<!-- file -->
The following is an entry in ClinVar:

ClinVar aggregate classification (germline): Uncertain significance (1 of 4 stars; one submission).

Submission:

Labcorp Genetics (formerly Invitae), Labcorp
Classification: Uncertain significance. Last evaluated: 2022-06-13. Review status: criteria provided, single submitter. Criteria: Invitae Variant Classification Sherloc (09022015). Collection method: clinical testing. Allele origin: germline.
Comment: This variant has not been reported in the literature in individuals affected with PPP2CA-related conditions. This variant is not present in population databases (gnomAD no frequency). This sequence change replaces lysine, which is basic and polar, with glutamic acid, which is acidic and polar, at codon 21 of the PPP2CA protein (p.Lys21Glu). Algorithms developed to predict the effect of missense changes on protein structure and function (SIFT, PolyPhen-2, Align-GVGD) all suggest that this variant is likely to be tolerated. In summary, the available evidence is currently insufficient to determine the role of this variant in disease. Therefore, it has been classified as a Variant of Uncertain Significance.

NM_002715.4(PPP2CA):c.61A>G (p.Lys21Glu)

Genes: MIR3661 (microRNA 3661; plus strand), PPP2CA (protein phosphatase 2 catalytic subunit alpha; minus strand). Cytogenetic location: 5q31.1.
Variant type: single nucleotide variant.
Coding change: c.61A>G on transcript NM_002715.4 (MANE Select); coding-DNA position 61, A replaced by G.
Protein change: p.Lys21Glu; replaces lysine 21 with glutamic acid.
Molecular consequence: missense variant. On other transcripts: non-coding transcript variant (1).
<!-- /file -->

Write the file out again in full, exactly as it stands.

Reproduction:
The following is an entry in ClinVar:

ClinVar aggregate classification (germline): Uncertain significance (1 of 4 stars; one submission).

Submission:

Labcorp Genetics (formerly Invitae), Labcorp
Classification: Uncertain significance. Last evaluated: 2022-06-13. Review status: criteria provided, single submitter. Criteria: Invitae Variant Classification Sherloc (09022015). Collection method: clinical testing. Allele origin: germline.
Comment: This variant has not been reported in the literature in individuals affected with PPP2CA-related conditions. This variant is not present in population databases (gnomAD no frequency). This sequence change replaces lysine, which is basic and polar, with glutamic acid, which is acidic and polar, at codon 21 of the PPP2CA protein (p.Lys21Glu). Algorithms developed to predict the effect of missense changes on protein structure and function (SIFT, PolyPhen-2, Align-GVGD) all suggest that this variant is likely to be tolerated. In summary, the available evidence is currently insufficient to determine the role of this variant in disease. Therefore, it has been classified as a Variant of Uncertain Significance.

NM_002715.4(PPP2CA):c.61A>G (p.Lys21Glu)

Genes: MIR3661 (microRNA 3661; plus strand), PPP2CA (protein phosphatase 2 catalytic subunit alpha; minus strand). Cytogenetic location: 5q31.1.
Variant type: single nucleotide variant.
Coding change: c.61A>G on transcript NM_002715.4 (MANE Select); coding-DNA position 61, A replaced by G.
Protein change: p.Lys21Glu; replaces lysine 21 with glutamic acid.
Molecular consequence: missense variant. On other transcripts: non-coding transcript variant (1).